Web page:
RESEARCH GROUP LEADER | CSIR

WHO WERE YOUR ROLE MODELS DURING THE PIVOTAL STAGES OF YOUR LIFE?
In my professional career, I was inspired by Dipuo Peters – former South African minister of energy from 2009-2013 – for the works she achieved in her tenure. I also looked up to Nelisiwe Magubane, the former director
general of the Department of Energy and currently an Eskom board member.

Both of them were a strong female team that led South Africa to the energy transition that we see today. As a young girl, I was inspired by Khanyi Dlomo and what she was able to achieve at a young age, having become an
editor of True Love magazine at the age of 22.

This article first appeared in The African Power & Energy Elites, 2019. You can read the full digital magazine here, or subscribe here to receive a print copy.

WHAT DO YOU THINK MAKES A SUCCESSFUL LEADER?
Being a good listener as a leader is very important – in a position of power it is easy to give out instructions without listening to the feedback. Additionally, a leader should be stern in their decision making; there is
nothing more frustrating than a leader who cannot make decisions – sometimes unpopular decisions are needed to be made and a true leader needs to stand behind that in order to achieve the best outcomes in the long term.

WHAT ARE YOUR GREATEST STRENGTHS?
I have built a committed team that understands their individual roles and the objectives behind the long-term goal and more importantly the short-term deliverables.

WHAT ARE YOUR BIGGEST BLIND SPOTS?
As we work in a fast-paced environment with multiple targets to hit, I often take on too much, which means that I don’t allow myself to do a proper assessment of the time required to optimally achieve each task set. As a result, I have learned to decline some opportunities in order to make maximum impact on the current tasks. I’ve learned that just because you’re doing a lot more, it doesn’t mean you’re getting a lot more done – quality over quantity.

WHAT IS THE ONE THING IN YOUR OPINION THAT PEOPLE COMMONLY MISCONCEIVE ABOUT YOU?
People often think that I am outgoing due to my public appearances and the large speaker presentations that I give; however, I am quite the opposite as I am an introvert by nature. My career has pushed me to come out of my
shell and impart my knowledge to others. Having missed out on opportunities due to being introverted, I send my son to public speaking classes and encourage him to speak out as those who are quiet often miss out on great opportunities.

WHAT TIPS DO YOU HAVE FOR KEEPING A TEAM MOTIVATED?
A leader has to have a strong will for business results, teamed with a good understanding of individual team member’s strengths. When recognised for their individual strengths and contributions, people are encouraged and
motivated to continue focusing their efforts in order to achieve the short and long-term goals.

WHAT’S THE BIGGEST RISK YOU’VE EVER TAKEN?
I left a permanent role in a municipality after having worked there for eight years in order to pursue a two-year contract position in a business-to-business space. Although I grew anxious about unemployment toward the end of my contract, this actually turned out to be a great springboard to better career opportunities.

WHEN CONSIDERING A NEW PARTNERSHIP, WHAT FACTORS ARE DEAL-BREAKERS FOR YOU?
The biggest deal-breaker for me is negotiating in bad faith. As soon as I smell foul play, I walk away. Secondly, clarity on the roles and responsibilities of a partnership needs to be stipulated upfront to avoid any potential issues later on.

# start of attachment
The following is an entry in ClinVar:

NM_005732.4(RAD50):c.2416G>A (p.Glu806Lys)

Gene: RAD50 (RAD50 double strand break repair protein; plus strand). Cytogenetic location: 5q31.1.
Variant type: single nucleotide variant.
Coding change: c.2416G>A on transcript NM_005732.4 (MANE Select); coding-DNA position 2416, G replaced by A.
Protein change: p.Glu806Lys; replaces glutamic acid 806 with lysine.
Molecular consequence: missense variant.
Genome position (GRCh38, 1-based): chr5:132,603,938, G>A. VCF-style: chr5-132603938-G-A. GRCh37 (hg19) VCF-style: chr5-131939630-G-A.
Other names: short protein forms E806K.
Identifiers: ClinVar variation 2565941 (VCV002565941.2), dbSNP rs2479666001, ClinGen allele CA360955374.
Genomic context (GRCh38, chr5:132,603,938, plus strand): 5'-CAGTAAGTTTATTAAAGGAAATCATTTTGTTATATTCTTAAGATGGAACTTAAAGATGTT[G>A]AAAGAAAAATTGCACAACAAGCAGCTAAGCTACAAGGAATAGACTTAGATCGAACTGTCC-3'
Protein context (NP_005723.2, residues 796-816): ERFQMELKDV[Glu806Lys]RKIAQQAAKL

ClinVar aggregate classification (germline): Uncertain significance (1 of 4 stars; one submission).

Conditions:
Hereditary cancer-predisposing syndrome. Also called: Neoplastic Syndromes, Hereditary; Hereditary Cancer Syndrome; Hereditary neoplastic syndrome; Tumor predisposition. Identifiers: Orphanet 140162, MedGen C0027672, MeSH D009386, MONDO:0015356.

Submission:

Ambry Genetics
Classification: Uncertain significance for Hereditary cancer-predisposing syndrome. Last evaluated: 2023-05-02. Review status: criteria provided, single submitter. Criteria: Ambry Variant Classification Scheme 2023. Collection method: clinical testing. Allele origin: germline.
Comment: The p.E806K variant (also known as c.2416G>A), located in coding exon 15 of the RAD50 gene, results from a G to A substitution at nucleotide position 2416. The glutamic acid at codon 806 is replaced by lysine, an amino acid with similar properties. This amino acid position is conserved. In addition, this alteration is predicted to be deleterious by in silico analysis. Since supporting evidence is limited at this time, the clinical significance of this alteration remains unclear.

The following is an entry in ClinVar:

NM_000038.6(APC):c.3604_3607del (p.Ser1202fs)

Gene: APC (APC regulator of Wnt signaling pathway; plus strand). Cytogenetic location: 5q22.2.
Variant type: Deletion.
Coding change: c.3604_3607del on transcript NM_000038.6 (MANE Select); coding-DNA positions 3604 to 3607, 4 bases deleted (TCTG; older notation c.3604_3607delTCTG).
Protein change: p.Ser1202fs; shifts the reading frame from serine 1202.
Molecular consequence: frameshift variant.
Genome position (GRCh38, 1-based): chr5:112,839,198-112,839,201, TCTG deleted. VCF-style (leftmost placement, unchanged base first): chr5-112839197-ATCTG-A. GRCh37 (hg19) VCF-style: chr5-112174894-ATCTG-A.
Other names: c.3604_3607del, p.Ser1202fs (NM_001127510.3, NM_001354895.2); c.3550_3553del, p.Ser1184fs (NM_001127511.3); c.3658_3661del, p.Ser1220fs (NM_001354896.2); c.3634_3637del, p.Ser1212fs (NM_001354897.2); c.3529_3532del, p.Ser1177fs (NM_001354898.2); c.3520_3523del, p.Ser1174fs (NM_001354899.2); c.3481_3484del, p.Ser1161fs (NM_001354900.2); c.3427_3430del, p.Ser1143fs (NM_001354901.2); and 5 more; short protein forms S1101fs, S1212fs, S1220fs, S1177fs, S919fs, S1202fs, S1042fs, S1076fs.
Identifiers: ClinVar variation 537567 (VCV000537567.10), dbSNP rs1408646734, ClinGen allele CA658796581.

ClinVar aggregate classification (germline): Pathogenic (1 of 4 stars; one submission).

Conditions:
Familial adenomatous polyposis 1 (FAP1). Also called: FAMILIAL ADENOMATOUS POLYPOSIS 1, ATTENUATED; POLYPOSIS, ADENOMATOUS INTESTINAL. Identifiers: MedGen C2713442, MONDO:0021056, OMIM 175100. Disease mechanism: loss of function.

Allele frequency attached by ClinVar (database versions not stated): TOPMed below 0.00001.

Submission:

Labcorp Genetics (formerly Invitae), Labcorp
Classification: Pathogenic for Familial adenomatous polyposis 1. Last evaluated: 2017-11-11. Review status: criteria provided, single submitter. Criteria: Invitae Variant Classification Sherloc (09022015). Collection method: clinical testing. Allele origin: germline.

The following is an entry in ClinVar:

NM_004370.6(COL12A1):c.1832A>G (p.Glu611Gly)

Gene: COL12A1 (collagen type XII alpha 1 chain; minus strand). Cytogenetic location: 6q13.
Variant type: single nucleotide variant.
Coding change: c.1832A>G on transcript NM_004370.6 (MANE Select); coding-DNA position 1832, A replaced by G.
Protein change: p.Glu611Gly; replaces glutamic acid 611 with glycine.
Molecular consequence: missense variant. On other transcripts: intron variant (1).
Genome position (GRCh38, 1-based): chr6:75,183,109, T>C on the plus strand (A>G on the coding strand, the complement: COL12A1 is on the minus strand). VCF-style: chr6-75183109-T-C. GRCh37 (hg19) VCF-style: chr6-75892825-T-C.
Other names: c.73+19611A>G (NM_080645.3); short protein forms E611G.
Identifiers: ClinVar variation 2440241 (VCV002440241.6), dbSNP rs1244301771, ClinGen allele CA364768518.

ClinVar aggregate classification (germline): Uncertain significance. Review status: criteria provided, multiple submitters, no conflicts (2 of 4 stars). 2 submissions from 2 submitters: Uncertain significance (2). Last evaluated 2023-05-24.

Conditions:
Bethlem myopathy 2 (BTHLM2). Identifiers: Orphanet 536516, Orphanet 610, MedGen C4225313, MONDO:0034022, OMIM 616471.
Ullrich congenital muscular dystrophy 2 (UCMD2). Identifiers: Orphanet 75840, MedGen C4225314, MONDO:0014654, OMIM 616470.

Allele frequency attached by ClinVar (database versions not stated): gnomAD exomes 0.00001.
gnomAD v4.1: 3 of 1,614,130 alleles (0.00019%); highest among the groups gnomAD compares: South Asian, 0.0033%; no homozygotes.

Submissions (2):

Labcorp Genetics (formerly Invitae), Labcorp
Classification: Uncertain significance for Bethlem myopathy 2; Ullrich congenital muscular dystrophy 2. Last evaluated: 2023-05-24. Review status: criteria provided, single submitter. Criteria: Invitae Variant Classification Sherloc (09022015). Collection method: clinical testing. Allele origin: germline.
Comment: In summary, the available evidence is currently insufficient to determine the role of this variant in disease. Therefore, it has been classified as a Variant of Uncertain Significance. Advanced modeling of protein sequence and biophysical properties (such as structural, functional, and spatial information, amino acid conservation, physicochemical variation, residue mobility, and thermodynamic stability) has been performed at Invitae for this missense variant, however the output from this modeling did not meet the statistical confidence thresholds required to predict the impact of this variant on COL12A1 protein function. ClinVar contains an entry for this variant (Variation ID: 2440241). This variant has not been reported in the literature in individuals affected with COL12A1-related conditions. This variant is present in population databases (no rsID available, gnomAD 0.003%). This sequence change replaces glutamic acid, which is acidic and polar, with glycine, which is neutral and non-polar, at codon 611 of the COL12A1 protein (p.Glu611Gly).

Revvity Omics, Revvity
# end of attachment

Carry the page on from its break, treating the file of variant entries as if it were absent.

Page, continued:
WHICH OF YOUR LEADERSHIP SKILLS WERE THE MOST DIFFICULT TO DEVELOP?
For me it is public speaking; as I said earlier on, I am an introvert by nature. However, my role means that I need to educate and impart knowledge to others, which means speaking to large crowds or groups. I’ve worked hard to develop this skill.

WHAT’S THE MOST IMPORTANT LEADERSHIP LESSON YOU’VE LEARNED?
One thing I learned, from one of Richard Branson’s books, is that you need to invest in your employees. If your employees are happy they will take care of your clients, and that’s good for business.

WHAT ARE YOU MOST PROUD OF IN YOUR PROFESSIONAL CAREER?
Having been a part of the development of the renewable energy industry in South Africa, driving the localisation programme and ensuring that the country achieves local manufacturing of renewable energy components is what I am proudest of.

HOW DO YOU ACHIEVE BALANCE IN YOUR LIFE?
My family and children need me as much as my work does; therefore I make sure that, as much as possible, I get home in time to spend evenings with the kids and do things like dinner and homework together. I can then do some more work before going to bed.

WHAT’S THE BEST BOOK YOU’VE READ THIS YEAR?
Manuscripts Found in Accra by Paulo Coelho, which I have kept as my reference book for motivation. I am currently reading Mind Power by John
Kehoe.

WHAT TREND IN THE GLOBAL ENERGY SPACE DO YOU SEE BECOMING INTRINSIC TO THE OVERALL POWER NETWORK, AND WHAT TREND WILL FADE?
The energy sector is at a crossroads and there is a global need to decarbonise our systems. If you look at South Africa’s Integrated Resource
Plan (IRP), it is bringing online clean and affordable power. At the same time, there is a slow shift away from the traditional utility model to more decentralised systems, where we will soon see an increased number of IPPs integrating and feeding power directly into the national electricity grid.

Another global trend is digitisation, where smart systems are required
to effectively integrate increased renewables into the energy mix network. Additionally, decarbonisation of the transport sector is on the upward trajectory where e-mobility is gaining traction in the global market.

This article first appeared in The African Power & Energy Elites, 2019. You can read the full digital magazine here, or subscribe here to receive a print copy.